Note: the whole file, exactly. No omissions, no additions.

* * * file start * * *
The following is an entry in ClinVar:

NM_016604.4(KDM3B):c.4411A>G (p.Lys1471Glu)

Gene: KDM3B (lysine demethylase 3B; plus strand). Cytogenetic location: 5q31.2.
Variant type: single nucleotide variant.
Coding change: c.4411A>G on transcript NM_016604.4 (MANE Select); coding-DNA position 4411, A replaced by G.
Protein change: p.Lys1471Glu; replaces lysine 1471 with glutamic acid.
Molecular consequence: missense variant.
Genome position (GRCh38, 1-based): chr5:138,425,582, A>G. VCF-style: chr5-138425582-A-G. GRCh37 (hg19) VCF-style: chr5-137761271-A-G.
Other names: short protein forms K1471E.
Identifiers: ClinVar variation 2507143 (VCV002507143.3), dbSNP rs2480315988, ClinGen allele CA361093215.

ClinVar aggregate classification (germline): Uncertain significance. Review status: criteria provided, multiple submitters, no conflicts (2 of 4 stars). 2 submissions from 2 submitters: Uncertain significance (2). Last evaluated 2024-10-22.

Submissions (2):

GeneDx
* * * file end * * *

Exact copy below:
The following is an entry in ClinVar:

NM_016604.4(KDM3B):c.4411A>G (p.Lys1471Glu)

Gene: KDM3B (lysine demethylase 3B; plus strand). Cytogenetic location: 5q31.2.
Variant type: single nucleotide variant.
Coding change: c.4411A>G on transcript NM_016604.4 (MANE Select); coding-DNA position 4411, A replaced by G.
Protein change: p.Lys1471Glu; replaces lysine 1471 with glutamic acid.
Molecular consequence: missense variant.
Genome position (GRCh38, 1-based): chr5:138,425,582, A>G. VCF-style: chr5-138425582-A-G. GRCh37 (hg19) VCF-style: chr5-137761271-A-G.
Other names: short protein forms K1471E.
Identifiers: ClinVar variation 2507143 (VCV002507143.3), dbSNP rs2480315988, ClinGen allele CA361093215.

ClinVar aggregate classification (germline): Uncertain significance. Review status: criteria provided, multiple submitters, no conflicts (2 of 4 stars). 2 submissions from 2 submitters: Uncertain significance (2). Last evaluated 2024-10-22.

Submissions (2):

GeneDx